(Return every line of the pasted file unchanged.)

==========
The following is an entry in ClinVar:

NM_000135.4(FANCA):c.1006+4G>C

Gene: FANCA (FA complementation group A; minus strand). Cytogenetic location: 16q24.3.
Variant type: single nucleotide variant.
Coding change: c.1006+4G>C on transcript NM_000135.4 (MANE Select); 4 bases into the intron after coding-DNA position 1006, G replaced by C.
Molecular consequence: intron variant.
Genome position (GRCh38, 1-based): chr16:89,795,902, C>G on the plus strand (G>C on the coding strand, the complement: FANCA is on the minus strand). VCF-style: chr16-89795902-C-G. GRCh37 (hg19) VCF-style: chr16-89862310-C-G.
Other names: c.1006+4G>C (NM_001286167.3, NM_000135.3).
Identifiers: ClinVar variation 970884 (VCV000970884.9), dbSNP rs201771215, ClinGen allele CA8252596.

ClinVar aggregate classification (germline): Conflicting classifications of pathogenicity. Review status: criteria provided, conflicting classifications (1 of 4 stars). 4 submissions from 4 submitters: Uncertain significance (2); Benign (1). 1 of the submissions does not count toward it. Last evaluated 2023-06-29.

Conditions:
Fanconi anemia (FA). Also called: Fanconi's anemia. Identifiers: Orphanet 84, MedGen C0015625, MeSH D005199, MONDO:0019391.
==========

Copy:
The following is an entry in ClinVar:

NM_000135.4(FANCA):c.1006+4G>C

Gene: FANCA (FA complementation group A; minus strand). Cytogenetic location: 16q24.3.
Variant type: single nucleotide variant.
Coding change: c.1006+4G>C on transcript NM_000135.4 (MANE Select); 4 bases into the intron after coding-DNA position 1006, G replaced by C.
Molecular consequence: intron variant.
Genome position (GRCh38, 1-based): chr16:89,795,902, C>G on the plus strand (G>C on the coding strand, the complement: FANCA is on the minus strand). VCF-style: chr16-89795902-C-G. GRCh37 (hg19) VCF-style: chr16-89862310-C-G.
Other names: c.1006+4G>C (NM_001286167.3, NM_000135.3).
Identifiers: ClinVar variation 970884 (VCV000970884.9), dbSNP rs201771215, ClinGen allele CA8252596.

ClinVar aggregate classification (germline): Conflicting classifications of pathogenicity. Review status: criteria provided, conflicting classifications (1 of 4 stars). 4 submissions from 4 submitters: Uncertain significance (2); Benign (1). 1 of the submissions does not count toward it. Last evaluated 2023-06-29.

Conditions:
Fanconi anemia (FA). Also called: Fanconi's anemia. Identifiers: Orphanet 84, MedGen C0015625, MeSH D005199, MONDO:0019391.